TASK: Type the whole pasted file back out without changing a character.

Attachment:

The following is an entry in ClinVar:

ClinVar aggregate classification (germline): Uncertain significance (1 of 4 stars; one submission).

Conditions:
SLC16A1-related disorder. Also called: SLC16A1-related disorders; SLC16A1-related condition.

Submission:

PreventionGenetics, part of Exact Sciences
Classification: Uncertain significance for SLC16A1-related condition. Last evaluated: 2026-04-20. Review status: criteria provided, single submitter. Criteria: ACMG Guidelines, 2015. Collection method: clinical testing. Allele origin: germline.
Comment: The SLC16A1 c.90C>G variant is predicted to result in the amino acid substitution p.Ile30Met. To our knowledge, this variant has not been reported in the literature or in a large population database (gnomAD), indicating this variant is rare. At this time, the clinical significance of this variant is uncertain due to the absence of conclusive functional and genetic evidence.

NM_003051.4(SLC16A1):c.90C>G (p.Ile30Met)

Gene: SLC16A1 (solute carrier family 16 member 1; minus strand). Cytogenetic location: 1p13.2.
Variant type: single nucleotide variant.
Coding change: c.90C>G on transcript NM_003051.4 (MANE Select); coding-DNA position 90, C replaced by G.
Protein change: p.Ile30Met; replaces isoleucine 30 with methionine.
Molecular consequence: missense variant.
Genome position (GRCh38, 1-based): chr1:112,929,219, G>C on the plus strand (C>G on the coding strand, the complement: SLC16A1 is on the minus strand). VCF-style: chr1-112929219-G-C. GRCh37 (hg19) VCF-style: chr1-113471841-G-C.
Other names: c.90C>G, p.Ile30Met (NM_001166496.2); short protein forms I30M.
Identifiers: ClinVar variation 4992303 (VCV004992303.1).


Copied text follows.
The following is an entry in ClinVar:

ClinVar aggregate classification (germline): Uncertain significance (1 of 4 stars; one submission).

Conditions:
SLC16A1-related disorder. Also called: SLC16A1-related disorders; SLC16A1-related condition.

Submission:

PreventionGenetics, part of Exact Sciences
Classification: Uncertain significance for SLC16A1-related condition. Last evaluated: 2026-04-20. Review status: criteria provided, single submitter. Criteria: ACMG Guidelines, 2015. Collection method: clinical testing. Allele origin: germline.
Comment: The SLC16A1 c.90C>G variant is predicted to result in the amino acid substitution p.Ile30Met. To our knowledge, this variant has not been reported in the literature or in a large population database (gnomAD), indicating this variant is rare. At this time, the clinical significance of this variant is uncertain due to the absence of conclusive functional and genetic evidence.

NM_003051.4(SLC16A1):c.90C>G (p.Ile30Met)

Gene: SLC16A1 (solute carrier family 16 member 1; minus strand). Cytogenetic location: 1p13.2.
Variant type: single nucleotide variant.
Coding change: c.90C>G on transcript NM_003051.4 (MANE Select); coding-DNA position 90, C replaced by G.
Protein change: p.Ile30Met; replaces isoleucine 30 with methionine.
Molecular consequence: missense variant.
Genome position (GRCh38, 1-based): chr1:112,929,219, G>C on the plus strand (C>G on the coding strand, the complement: SLC16A1 is on the minus strand). VCF-style: chr1-112929219-G-C. GRCh37 (hg19) VCF-style: chr1-113471841-G-C.
Other names: c.90C>G, p.Ile30Met (NM_001166496.2); short protein forms I30M.
Identifiers: ClinVar variation 4992303 (VCV004992303.1).